Julian Cope presents Head Heritage

Miles Davis
Dark Magus

Released 1977 on CBS-Sony
Reviewed by maningrey, 21/04/2014ce

One of Miles Davis's most celebrated and reviled albums. I can safely say it took me about 8 years to finally warm to it, despite enjoying most of his other funk rock albums from the same time. Even though it features similar tunes and themes used else where in his live concerts from the time there is a sense of darkness and uncertainty to the playing, possibly contributed to by Mile's choosing to add new players to the band in an effort to shake things up. Azar Lawrence and Dominique Gaumont were pretty much thrown to the wolves, basically auditioning on stage. Considering the pressure they do a fine job despite subsequent criticism of their work after the event.

The first disc features a more cohesive line up as Lawrence and Gaumont are not featured. On The Corner veteran Dave Liebman plays with fire despite looking like the least comfortable white man ever to wear a bandana and psychedelic shirt and is a more experienced player than Lawrence. So despite being frank about his lack of empathy with this music and his confusion about what Mile's wanted from him he is a good enough player to make his mark. This CD features the addition of Peter Cosey as lead guitarist and general sonic terrorist. However he had yet to find his feet and in the first disc contributes relatively muted leads and lots of percussion. The first disc is more subtle and the feeling is the band working out what it's strengths are. This is relative though as Miles starts the opening track with a series of searing bleats that sound eerily like a human voice with his wah wah effect and set your hair on end. However this does not mean the music is not heavy and exciting, but the second disc is where is all takes off.

Lawrence and Gaumont play with a desperate intensity, particularly Gaumont who really leaps into the lead guitar spot with tons of wah and fuzz. Oddly I wonder if Cosey was influenced by Gaumont in his later playing and he seem happy to take a back seat to the younger man but later used similar effects in his own playing on the next few albums with Miles. Gaumont gets a lot of criticism for playing in a rather naive Hendrix rip off style but frankly I see little difference between his playing and Cosey's and feel that he makes this album stand out with his unusal contributions. The whole second side kicks up a storm, especially on the final medley "Nne". After a huge electronic freak out there is a very cool percussion break at the end that sounds like The Last Poets and shows the boiling counter rhythms at work (and sometimes lost) in the mix from James Mtume Foreman on congas.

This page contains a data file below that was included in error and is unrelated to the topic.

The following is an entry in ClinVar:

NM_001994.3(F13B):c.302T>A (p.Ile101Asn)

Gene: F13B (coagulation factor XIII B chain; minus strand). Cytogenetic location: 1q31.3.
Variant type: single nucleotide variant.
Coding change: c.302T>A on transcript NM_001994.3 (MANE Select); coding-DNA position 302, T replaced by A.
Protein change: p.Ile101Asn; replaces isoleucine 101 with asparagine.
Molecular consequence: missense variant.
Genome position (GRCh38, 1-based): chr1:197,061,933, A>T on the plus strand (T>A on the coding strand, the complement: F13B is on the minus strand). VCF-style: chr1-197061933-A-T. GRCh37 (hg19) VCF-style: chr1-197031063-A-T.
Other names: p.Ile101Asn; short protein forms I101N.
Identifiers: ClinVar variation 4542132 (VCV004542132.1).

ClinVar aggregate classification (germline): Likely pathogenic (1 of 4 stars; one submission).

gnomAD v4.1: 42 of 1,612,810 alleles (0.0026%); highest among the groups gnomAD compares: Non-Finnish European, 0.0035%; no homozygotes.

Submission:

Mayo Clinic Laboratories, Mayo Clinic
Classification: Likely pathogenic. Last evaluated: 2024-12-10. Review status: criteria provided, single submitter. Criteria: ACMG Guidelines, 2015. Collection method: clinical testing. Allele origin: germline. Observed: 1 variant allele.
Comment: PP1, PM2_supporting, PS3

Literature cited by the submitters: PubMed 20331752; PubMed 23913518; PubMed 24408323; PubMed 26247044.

It is odd to discuss a Miles Davis album and hardly mention him but even though his playing is more sparse than on his 1969-71 athletic peak as a player there is never any doubt about who is in charge. In fact the whole music is so soaked in moods and theme Davis had been developing over the last few years that whether he plays trumpet or not each note of the music screams MILES! By this point in his live career he was more of a field marshall, guiding his troops through the storm with brief but pointed interjections. He has been criticised for use of the wah wah because it rendered his famous tone unrecognisable, however with the passing of time his wah wah trumpet moan is now as much a part of his musical iconography and is as recognisable and iconic as John Lee Hooker or Robert Johnson's voice. Simply music as notes on a page but depthless in it's historical and textural elements.

A lot of the appeal and criticism of the album is down to the mix which is murky and struggling to contain so much sonic information. This was live music first and foremost and sometimes you feel that a lot is lost by not actually being there, this is a shadow of the actual show but it is the best document we have to actually attending. This is not music made for a studio or made to work within the limitations of getting a good mix and clarity between each instrument. However as our ears, as listeners and music fans, have been expanded by so much music taking inspiration from this era the album becomes more and more listenable.

I prefer this to later cds like Pangaea which while excellent have a cleaner mix which I don't think is as intense. Also by that point Mile's playing was so frail and sad that I prefer his work here which is much more aggressive and funky. Definitely worth getting even if it takes you a decade to enjoy it!

maningrey @ london school of sound

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